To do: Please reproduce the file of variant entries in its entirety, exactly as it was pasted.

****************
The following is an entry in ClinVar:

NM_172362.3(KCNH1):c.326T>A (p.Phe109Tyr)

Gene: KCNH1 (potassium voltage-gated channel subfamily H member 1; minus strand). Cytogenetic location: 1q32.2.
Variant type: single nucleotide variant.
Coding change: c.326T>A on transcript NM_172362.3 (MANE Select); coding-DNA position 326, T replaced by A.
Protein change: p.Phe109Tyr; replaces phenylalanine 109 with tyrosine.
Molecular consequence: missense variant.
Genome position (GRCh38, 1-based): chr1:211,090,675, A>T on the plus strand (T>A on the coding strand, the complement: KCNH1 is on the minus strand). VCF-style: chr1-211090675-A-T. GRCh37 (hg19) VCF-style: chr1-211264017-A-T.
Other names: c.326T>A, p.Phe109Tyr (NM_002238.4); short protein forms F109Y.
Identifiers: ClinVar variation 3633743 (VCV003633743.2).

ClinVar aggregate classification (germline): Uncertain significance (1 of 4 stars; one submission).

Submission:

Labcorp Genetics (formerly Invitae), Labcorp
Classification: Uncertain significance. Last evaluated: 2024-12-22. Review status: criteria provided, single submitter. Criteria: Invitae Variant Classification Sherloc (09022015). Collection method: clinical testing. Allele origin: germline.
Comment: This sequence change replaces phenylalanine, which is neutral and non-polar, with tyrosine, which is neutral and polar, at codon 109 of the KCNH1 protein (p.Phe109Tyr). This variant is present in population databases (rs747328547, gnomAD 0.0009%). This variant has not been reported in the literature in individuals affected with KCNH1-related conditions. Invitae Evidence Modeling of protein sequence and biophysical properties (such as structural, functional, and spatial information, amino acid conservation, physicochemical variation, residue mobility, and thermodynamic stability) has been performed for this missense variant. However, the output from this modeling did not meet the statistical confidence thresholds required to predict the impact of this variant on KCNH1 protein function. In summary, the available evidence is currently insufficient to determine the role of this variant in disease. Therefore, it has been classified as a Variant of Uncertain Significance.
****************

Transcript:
The following is an entry in ClinVar:

NM_172362.3(KCNH1):c.326T>A (p.Phe109Tyr)

Gene: KCNH1 (potassium voltage-gated channel subfamily H member 1; minus strand). Cytogenetic location: 1q32.2.
Variant type: single nucleotide variant.
Coding change: c.326T>A on transcript NM_172362.3 (MANE Select); coding-DNA position 326, T replaced by A.
Protein change: p.Phe109Tyr; replaces phenylalanine 109 with tyrosine.
Molecular consequence: missense variant.
Genome position (GRCh38, 1-based): chr1:211,090,675, A>T on the plus strand (T>A on the coding strand, the complement: KCNH1 is on the minus strand). VCF-style: chr1-211090675-A-T. GRCh37 (hg19) VCF-style: chr1-211264017-A-T.
Other names: c.326T>A, p.Phe109Tyr (NM_002238.4); short protein forms F109Y.
Identifiers: ClinVar variation 3633743 (VCV003633743.2).

ClinVar aggregate classification (germline): Uncertain significance (1 of 4 stars; one submission).

Submission:

Labcorp Genetics (formerly Invitae), Labcorp
Classification: Uncertain significance. Last evaluated: 2024-12-22. Review status: criteria provided, single submitter. Criteria: Invitae Variant Classification Sherloc (09022015). Collection method: clinical testing. Allele origin: germline.
Comment: This sequence change replaces phenylalanine, which is neutral and non-polar, with tyrosine, which is neutral and polar, at codon 109 of the KCNH1 protein (p.Phe109Tyr). This variant is present in population databases (rs747328547, gnomAD 0.0009%). This variant has not been reported in the literature in individuals affected with KCNH1-related conditions. Invitae Evidence Modeling of protein sequence and biophysical properties (such as structural, functional, and spatial information, amino acid conservation, physicochemical variation, residue mobility, and thermodynamic stability) has been performed for this missense variant. However, the output from this modeling did not meet the statistical confidence thresholds required to predict the impact of this variant on KCNH1 protein function. In summary, the available evidence is currently insufficient to determine the role of this variant in disease. Therefore, it has been classified as a Variant of Uncertain Significance.